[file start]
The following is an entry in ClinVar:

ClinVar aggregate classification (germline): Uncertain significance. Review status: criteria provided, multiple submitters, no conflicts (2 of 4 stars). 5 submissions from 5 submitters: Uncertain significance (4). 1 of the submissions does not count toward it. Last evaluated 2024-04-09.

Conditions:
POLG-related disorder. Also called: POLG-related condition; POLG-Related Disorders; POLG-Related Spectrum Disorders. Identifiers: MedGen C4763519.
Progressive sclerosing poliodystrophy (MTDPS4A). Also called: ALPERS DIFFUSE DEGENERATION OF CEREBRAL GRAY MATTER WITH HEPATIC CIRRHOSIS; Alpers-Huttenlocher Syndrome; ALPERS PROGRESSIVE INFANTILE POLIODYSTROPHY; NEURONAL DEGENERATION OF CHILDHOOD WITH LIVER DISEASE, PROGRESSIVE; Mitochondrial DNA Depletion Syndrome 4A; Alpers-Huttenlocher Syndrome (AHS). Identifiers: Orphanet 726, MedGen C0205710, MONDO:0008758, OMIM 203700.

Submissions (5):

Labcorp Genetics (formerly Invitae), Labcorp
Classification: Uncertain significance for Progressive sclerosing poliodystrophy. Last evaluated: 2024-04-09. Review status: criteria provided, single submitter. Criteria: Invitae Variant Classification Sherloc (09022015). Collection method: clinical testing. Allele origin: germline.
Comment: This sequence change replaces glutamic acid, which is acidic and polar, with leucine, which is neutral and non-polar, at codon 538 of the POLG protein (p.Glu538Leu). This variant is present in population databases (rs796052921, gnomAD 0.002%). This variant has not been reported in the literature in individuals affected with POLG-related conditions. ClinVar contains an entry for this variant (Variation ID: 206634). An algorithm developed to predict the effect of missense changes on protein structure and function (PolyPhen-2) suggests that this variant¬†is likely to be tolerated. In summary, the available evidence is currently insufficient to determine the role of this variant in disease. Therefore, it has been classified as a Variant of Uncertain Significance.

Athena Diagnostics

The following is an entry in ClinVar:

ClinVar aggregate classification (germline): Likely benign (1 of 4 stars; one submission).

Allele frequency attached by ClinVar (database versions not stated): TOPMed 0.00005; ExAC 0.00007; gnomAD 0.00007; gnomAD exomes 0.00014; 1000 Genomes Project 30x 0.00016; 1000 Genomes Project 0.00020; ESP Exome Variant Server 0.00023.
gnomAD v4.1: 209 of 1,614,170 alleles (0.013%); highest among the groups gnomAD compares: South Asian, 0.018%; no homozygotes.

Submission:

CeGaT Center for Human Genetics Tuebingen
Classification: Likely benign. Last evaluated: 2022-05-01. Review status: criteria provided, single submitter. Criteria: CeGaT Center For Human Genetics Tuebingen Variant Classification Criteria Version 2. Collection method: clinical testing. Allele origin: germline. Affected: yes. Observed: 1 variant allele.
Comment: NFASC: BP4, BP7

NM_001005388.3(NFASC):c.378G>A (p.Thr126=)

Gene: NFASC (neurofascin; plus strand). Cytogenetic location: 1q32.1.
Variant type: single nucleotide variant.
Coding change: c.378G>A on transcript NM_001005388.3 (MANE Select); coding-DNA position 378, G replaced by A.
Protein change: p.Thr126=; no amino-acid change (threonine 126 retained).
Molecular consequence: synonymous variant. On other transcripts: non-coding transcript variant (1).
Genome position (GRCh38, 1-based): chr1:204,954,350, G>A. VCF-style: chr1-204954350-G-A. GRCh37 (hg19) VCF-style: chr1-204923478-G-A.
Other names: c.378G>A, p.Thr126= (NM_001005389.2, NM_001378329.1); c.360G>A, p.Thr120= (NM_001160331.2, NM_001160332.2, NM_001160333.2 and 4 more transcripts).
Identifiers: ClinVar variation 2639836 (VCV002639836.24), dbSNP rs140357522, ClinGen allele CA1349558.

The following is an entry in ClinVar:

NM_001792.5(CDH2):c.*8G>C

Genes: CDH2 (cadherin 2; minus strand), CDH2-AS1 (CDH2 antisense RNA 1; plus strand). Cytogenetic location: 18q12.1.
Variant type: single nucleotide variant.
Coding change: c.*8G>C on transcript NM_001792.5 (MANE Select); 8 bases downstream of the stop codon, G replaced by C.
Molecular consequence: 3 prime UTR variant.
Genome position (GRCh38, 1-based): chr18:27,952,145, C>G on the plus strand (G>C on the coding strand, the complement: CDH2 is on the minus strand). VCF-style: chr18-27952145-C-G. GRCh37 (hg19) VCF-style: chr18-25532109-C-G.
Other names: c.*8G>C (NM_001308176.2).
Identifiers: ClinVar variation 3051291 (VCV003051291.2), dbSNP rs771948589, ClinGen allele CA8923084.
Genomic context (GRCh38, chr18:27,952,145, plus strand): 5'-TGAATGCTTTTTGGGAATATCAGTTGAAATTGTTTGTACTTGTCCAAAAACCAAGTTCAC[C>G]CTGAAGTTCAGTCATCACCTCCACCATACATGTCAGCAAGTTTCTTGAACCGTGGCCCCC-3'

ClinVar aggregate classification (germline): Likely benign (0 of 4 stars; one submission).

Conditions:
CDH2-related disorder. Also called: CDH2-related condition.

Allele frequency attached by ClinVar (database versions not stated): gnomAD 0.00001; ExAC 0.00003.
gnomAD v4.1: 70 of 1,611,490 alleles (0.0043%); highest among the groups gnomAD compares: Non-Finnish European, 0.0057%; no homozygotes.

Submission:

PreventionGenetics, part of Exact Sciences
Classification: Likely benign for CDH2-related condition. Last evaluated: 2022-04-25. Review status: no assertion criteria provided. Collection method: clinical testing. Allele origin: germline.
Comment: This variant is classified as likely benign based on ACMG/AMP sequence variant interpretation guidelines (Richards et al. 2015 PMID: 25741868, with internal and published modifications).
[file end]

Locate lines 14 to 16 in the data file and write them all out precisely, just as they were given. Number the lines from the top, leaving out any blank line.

gnomAD v4.1: 209 of 1,614,170 alleles (0.013%); highest among the groups gnomAD compares: South Asian, 0.018%; no homozygotes.

Submission:

CeGaT Center for Human Genetics Tuebingen